Obituary: Richie Havens / Folk singer opened at Woodstock

Jan. 21, 1941 - April 22, 2013


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Richie Havens, who marshaled a craggy voice, a percussive guitar and a soulful sensibility to play his way into musical immortality at Woodstock in 1969, improvising the song "Freedom" on the fly, died Monday at his home in Jersey City, N.J. He was 72.

The cause was a heart attack, his agent, Tim Drake, said.

Mr. Havens embodied the spirit of the '60s -- espousing peace and love, hanging out in New York City's Greenwich Village and playing gigs from the Isle of Wight to the Fillmore (both East and West) to Carnegie Hall. The folk musician surfaced only in the mid-1960s, but before the end of the decade many rock musicians were citing him as an influence. His rendition of "Handsome Johnny" became an anti-Vietnam War anthem.

Kidney surgery forced him to stop touring last year, but he moved beyond his '60s triumphs to record more than two dozen albums, act in movies, champion environmental education and perform in 1993 at the first inauguration of President Bill Clinton. In 2003, the National Music Council gave him its American Eagle Award for his place in the nation's musical heritage.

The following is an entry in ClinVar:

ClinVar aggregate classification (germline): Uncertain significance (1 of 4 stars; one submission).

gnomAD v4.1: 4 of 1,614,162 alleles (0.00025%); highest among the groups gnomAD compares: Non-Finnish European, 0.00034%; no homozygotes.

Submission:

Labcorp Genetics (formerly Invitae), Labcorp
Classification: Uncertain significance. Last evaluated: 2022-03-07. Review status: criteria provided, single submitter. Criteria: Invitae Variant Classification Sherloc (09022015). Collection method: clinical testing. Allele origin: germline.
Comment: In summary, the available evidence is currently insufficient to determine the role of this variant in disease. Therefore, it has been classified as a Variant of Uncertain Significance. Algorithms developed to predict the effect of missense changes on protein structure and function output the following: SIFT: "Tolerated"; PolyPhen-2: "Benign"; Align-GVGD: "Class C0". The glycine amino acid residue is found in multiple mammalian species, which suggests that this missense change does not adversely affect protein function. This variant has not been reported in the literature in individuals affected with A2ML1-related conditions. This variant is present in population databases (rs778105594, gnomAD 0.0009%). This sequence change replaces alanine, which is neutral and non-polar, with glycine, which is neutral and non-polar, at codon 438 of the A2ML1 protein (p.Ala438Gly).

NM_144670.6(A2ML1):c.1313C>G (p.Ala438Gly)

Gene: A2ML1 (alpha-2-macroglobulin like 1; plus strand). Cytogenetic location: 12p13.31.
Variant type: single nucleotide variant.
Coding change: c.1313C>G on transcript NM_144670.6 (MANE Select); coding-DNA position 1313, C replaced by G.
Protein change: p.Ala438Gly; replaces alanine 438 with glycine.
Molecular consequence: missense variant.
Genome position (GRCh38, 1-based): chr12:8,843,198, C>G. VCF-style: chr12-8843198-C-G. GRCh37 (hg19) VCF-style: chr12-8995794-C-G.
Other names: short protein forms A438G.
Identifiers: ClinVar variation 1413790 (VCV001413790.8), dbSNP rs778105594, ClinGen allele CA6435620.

For the baby-boomer generation, he will live forever on the stage of the Woodstock festival, which he had the honor to open because the folk-rock band Sweetwater, the scheduled opening act, was stuck in traffic. Mr. Havens and his guitarist and drummer arrived by helicopter. They had been scheduled to go on fifth.

Richard Pierce Havens was born on Jan. 21, 1941, in the Bedford-Stuyvesant section of the city's Brooklyn borough, where he grew up. He was the eldest of nine children. His father made Formica tables for a living and played piano with various bands. His mother worked for a bookbindery.

He began singing with street-corner doo-wop groups when he was about 12. At 14 he joined the McCrea Gospel Singers. He was recruited by a street gang, and he dropped out of high school. He spent the rest of his life educating himself, and was proud of the results.

In 1971, he released the only single that would put him in the Top 20, a soulful rendition of George Harrison's "Here Comes the Sun." He also found success as a jingle writer and performer for Amtrak, Maxwell House Coffee and the cotton industry ("The fabric of our lives"). He acted in a few movies, including "Hearts of Fire" (1987), which starred Bob Dylan.

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